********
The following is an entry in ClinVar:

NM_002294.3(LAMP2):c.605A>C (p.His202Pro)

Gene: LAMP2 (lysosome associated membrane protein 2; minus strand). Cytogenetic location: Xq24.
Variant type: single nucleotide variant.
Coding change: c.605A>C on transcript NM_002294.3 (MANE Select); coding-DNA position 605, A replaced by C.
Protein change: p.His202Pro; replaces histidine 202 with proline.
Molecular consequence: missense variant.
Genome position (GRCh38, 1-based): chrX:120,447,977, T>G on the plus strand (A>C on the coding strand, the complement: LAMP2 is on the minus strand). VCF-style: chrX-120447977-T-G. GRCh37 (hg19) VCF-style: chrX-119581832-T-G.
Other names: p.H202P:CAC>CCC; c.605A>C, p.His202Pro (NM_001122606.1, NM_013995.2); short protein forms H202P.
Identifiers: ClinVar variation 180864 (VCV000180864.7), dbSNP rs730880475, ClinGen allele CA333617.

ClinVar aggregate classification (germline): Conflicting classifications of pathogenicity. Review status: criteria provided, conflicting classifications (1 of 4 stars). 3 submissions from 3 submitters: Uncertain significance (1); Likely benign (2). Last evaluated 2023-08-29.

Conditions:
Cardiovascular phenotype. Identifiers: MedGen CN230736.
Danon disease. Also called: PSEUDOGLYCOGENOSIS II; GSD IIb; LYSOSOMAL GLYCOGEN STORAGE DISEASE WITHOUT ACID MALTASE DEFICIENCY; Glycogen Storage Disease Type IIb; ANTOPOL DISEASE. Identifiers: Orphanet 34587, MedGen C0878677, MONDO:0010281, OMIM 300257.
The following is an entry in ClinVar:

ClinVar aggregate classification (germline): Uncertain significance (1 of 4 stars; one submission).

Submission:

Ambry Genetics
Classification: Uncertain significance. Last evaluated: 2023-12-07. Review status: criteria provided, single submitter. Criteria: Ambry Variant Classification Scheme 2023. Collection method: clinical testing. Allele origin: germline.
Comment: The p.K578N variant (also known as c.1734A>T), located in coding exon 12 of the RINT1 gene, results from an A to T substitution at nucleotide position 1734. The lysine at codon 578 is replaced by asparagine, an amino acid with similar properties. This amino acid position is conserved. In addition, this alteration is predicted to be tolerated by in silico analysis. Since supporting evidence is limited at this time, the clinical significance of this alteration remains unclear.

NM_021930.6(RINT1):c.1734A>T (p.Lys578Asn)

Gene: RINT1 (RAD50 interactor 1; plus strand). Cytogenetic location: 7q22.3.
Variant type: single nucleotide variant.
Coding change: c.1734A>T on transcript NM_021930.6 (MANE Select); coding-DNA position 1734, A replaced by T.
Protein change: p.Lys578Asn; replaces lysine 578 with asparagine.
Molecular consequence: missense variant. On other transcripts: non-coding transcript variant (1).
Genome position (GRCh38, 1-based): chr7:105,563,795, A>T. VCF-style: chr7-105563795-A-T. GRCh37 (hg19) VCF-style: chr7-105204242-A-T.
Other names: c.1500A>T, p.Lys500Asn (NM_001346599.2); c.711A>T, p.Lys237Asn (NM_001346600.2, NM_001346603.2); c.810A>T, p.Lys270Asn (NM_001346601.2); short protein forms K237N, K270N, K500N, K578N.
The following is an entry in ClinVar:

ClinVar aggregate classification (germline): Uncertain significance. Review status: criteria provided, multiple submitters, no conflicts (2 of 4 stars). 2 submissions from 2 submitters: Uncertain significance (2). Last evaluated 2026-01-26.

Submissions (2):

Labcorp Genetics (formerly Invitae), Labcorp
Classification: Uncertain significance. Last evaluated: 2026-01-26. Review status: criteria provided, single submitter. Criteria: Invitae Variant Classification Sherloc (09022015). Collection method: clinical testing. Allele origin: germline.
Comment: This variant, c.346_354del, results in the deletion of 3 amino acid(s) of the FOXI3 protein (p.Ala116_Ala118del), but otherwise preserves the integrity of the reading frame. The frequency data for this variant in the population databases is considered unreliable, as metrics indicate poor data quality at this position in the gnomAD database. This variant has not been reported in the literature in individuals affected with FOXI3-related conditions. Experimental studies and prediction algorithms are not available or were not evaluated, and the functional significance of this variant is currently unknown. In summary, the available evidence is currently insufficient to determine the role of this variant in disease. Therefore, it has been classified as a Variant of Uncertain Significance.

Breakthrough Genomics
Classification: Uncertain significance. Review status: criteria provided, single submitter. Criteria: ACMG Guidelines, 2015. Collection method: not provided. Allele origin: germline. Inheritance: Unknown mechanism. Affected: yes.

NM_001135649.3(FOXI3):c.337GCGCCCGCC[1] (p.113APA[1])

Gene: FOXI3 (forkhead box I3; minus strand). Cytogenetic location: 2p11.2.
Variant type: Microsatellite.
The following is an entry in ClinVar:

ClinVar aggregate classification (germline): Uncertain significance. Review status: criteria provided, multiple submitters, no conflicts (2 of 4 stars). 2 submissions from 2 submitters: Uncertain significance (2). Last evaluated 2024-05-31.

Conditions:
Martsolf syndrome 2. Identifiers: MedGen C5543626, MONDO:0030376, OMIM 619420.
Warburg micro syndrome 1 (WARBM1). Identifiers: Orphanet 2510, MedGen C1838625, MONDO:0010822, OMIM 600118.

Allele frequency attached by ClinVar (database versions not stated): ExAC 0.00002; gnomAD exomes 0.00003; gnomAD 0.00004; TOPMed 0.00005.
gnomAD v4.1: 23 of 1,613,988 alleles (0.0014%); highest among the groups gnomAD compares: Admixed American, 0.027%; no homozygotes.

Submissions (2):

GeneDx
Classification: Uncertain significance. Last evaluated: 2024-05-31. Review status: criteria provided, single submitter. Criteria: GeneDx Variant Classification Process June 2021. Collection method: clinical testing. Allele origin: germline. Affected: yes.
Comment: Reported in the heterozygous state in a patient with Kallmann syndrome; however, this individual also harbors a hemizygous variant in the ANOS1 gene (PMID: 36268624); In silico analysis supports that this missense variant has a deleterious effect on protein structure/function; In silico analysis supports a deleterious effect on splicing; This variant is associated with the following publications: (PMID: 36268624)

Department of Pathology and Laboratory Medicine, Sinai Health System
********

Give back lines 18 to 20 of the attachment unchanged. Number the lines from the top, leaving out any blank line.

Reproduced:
Ambry Genetics
Classification: Uncertain significance. Last evaluated: 2023-12-07. Review status: criteria provided, single submitter. Criteria: Ambry Variant Classification Scheme 2023. Collection method: clinical testing. Allele origin: germline.
Comment: The p.K578N variant (also known as c.1734A>T), located in coding exon 12 of the RINT1 gene, results from an A to T substitution at nucleotide position 1734. The lysine at codon 578 is replaced by asparagine, an amino acid with similar properties. This amino acid position is conserved. In addition, this alteration is predicted to be tolerated by in silico analysis. Since supporting evidence is limited at this time, the clinical significance of this alteration remains unclear.